… was taken on 6 October 2014 from a distance of 18.6 km to the comet. This is just one of almost 70 000 images taken with Rosetta’s high-resolution imaging system OSIRIS that are now available via a new online and mobile-friendly ‘comet viewer’ created in a joint project with the Department of Information and Communication at Flensburg University of Applied Sciences, and the Max Planck Institute for Solar System Research, who lead the OSIRIS team.

A feature of  Comet 67P/Churyumov-Gerasimenko: “Seen from afar, the comet is usually likened to a duck in shape, but in this enchanting close-up view its profile resembles that of a cat’s face seen side-on. The two ‘ears’ of the cat make up the twin peaks either side of the ‘C. Alexander Gate’ – named for US Rosetta Project Scientist Claudia Alexander who passed away in July 2015. These impressive cliffs lie at the border between the Serqet and Anuket regions on the comet’s head.”

The image viewer hosts the full archive, but also has subsections organising image sets into themes: for example, images showing towering cliffs and bizarre cracks on the comet surface, or those focusing on spectacular dust fountains as the comet launched gas and dust jets into space as its surface ices were warmed as it came closer to the Sun on its orbit.

The collection of OSIRIS images captured the farewell of lander Philae as it dropped towards the surface of the comet, and later, towards the end of the mission, the feverish search for the hidden robot.

Within the new comet viewer, each of the nearly 70 000 images is supplemented with the date on which it was taken, the distance to the comet, and a short accompanying text briefly describing what is seen in the image. The images can be downloaded in full resolution and can also be directly shared to Twitter and Facebook.

** The Southern Crab Nebula shines in a new Hubble image marking 29 years in orbit for the space telescope: Hubble Celebrates its 29th Birthday with Unrivaled View of the Southern Crab Nebula | ESA/Hubble

This incredible image of the hourglass-shaped Southern Crab Nebula was taken to mark the NASA/ESA Hubble Space Telescope’s 29th anniversary in space. The nebula, created by a binary star system, is one of the many objects that Hubble has demystified throughout its productive life. This new image adds to our understanding of the nebula and demonstrates the telescope’s continued capabilities.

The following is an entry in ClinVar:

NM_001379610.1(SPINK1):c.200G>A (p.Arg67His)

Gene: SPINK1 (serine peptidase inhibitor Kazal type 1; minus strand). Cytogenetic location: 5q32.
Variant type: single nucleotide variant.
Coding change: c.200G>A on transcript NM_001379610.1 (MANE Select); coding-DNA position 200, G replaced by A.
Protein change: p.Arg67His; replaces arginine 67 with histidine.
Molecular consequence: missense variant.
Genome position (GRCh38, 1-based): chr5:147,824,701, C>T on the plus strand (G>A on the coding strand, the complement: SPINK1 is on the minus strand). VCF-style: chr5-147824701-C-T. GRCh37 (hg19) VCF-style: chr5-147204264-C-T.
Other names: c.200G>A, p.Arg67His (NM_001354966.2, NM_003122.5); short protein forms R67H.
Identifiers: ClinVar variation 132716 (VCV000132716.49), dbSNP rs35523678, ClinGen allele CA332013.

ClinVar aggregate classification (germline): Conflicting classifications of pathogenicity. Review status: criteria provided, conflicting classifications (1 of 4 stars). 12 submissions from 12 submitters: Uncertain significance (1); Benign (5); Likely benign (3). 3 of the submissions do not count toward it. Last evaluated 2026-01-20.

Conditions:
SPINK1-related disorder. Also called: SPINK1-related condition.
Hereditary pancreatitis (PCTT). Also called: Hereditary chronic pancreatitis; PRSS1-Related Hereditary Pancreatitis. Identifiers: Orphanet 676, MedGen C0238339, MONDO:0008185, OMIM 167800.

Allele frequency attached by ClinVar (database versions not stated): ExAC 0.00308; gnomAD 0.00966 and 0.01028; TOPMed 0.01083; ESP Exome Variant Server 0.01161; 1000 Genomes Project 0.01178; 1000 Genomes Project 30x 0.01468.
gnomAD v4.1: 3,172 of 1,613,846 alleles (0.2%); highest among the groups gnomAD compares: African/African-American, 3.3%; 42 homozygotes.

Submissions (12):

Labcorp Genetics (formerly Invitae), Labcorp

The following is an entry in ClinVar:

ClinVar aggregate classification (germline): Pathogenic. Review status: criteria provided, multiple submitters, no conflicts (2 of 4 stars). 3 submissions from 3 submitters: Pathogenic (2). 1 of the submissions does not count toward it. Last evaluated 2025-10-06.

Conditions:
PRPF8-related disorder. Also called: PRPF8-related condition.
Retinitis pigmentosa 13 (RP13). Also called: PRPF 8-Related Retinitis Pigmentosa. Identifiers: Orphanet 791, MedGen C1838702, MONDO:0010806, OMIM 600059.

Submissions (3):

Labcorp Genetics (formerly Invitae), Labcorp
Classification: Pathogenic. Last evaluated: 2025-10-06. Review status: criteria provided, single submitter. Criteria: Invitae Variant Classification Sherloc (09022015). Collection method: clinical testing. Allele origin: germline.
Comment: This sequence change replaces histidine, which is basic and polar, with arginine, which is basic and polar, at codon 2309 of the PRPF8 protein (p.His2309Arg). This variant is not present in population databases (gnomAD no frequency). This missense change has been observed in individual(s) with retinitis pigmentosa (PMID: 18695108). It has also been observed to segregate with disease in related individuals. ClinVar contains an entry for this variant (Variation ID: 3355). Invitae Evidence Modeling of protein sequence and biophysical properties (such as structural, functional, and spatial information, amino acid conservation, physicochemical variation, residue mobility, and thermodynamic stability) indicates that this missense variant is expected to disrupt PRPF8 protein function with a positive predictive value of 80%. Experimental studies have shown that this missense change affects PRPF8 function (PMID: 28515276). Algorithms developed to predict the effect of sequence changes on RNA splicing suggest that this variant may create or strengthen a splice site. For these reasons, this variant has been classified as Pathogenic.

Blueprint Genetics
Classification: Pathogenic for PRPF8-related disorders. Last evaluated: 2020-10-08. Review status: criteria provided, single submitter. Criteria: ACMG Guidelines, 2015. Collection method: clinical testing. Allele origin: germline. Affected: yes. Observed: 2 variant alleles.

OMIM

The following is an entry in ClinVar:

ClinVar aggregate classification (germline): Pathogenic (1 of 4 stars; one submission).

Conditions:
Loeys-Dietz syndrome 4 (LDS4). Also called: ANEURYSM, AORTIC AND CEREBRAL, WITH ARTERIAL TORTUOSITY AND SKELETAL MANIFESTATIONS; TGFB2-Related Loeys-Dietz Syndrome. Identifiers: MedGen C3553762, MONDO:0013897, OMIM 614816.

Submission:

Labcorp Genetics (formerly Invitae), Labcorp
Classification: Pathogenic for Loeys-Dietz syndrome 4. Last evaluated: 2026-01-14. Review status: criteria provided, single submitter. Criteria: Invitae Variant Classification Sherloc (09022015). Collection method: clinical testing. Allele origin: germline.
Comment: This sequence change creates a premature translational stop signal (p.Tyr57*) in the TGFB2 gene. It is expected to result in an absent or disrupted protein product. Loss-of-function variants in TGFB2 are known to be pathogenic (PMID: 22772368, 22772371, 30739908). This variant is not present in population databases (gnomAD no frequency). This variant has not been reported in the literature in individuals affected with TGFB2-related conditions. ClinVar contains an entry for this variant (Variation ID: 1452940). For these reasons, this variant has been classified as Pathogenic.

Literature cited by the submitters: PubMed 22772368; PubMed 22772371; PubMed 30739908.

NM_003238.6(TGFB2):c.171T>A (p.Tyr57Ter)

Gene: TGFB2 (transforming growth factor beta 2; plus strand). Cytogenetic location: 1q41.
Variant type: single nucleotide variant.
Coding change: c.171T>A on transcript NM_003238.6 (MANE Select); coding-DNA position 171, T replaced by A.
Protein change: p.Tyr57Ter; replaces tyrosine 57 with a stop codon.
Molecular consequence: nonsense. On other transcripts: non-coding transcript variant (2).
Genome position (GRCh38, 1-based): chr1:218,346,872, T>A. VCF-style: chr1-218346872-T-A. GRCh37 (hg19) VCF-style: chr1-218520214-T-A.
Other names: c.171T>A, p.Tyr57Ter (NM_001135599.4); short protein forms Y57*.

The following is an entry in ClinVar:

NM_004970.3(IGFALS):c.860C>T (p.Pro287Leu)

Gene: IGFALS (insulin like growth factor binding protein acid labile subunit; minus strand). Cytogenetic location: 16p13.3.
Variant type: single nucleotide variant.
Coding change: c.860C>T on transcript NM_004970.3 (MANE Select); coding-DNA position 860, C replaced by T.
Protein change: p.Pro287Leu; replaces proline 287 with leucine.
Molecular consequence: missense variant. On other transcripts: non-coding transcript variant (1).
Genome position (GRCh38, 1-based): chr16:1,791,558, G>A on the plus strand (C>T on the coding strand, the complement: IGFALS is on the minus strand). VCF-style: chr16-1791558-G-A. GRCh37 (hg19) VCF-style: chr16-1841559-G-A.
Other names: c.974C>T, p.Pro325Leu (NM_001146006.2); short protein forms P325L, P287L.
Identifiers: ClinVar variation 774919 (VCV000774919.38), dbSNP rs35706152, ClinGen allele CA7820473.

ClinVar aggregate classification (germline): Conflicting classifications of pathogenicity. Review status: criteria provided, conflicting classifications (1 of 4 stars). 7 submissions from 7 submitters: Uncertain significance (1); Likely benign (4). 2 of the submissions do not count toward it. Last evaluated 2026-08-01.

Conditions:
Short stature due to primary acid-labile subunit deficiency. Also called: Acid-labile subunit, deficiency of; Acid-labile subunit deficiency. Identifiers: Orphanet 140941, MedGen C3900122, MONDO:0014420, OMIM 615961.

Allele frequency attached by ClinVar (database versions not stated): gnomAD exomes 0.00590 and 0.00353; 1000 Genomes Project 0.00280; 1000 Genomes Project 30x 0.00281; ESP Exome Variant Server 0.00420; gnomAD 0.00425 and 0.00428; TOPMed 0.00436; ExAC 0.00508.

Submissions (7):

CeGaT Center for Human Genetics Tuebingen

The Southern Crab Nebula — Hubble’s 29th anniversary image.

On 24 April 1990, the NASA/ESA Hubble Space Telescope was launched on the space shuttle Discovery. It has since revolutionised how astronomers and the general public see the Universe. The images it provides are spectacular from both a scientific and a purely aesthetic point of view.

Each year the telescope dedicates a small portion of its precious observing time to take a special anniversary image, focused on capturing particularly beautiful and meaningful objects. This year’s image is the Southern Crab Nebula, and it is no exception [1].

This peculiar nebula, which exhibits nested hourglass-shaped structures, has been created by the interaction between a pair of stars at its centre. The unequal pair consists of a red giant and a white dwarf. The red giant is shedding its outer layers in the last phase of its life before it too lives out its final years as a white dwarf. Some of the red giant’s ejected material is attracted by the gravity of its companion.

More highlights from Hubble’s 29 years in orbit:

** Latest Mars updates from Bob Zimmerman:

Comparison of an area near Olympus Mars before (left) and after (right) the global dust storm of 2018. Credits: Bob Zimmerman & HiRISE camera on NASA Mars Reconnaissance Orbiter (MRO)

White streaks atop avalanche debris on this Mars slope appear to be water frost. Credits: Bob Zimmerman + HiRISE camera on NASA Mars Reconnaissance Orbiter (MRO)

Check out a new MRO avalanche image released today by NASA: Landslides in Mars’ Cerberus Fossae | NASA.

The Mast Camera, or Mastcam, on NASA’s Curiosity Mars rover captured this image after “it drilled a rock nicknamed “Aberlady,” on Saturday, April 6, 2019 (the 2,370th Martian day, or sol, of the mission). The rock and others nearby appear to have moved when the drill was retracted. This was the first time Curiosity has drilled in the long-awaited “clay-bearing unit.” See also a GIF animation showing before and after the drilling. Credits: NASA JPL

  • How fast do things change on Mars? – A comparison of Mars Reconnaissance Orbiter images of a dune-like feature on Mars taken 12 years apart show some differences. “Overall, however, not much is different. Though dunes definitely change on Mars, they do so much more slowly than on Earth. And in some cases what look like dunes are not really dunes at all, but a form of cemented sandstone, exhibiting even fewer changes over long time spans.”

** Some space sciences webcasts:

>> Weekly Space Hangout: Apr 17, 2019 – Dr. Dorothy Oehler Talks “Is there Methane on Mars?”

>> SETI Institute: Tiny Neptune Moon Spotted by Hubble May Have Broken from Larger Moon

>> SETI Institute: Mars Exploration Rovers: Spirit and Opportunity with Nathalie Cabrol

>> SETI Institute: Turkish Meteorite Traced to Impact Crater on Asteroid Vesta


Archaeology from Space: How the Future Shapes Our Past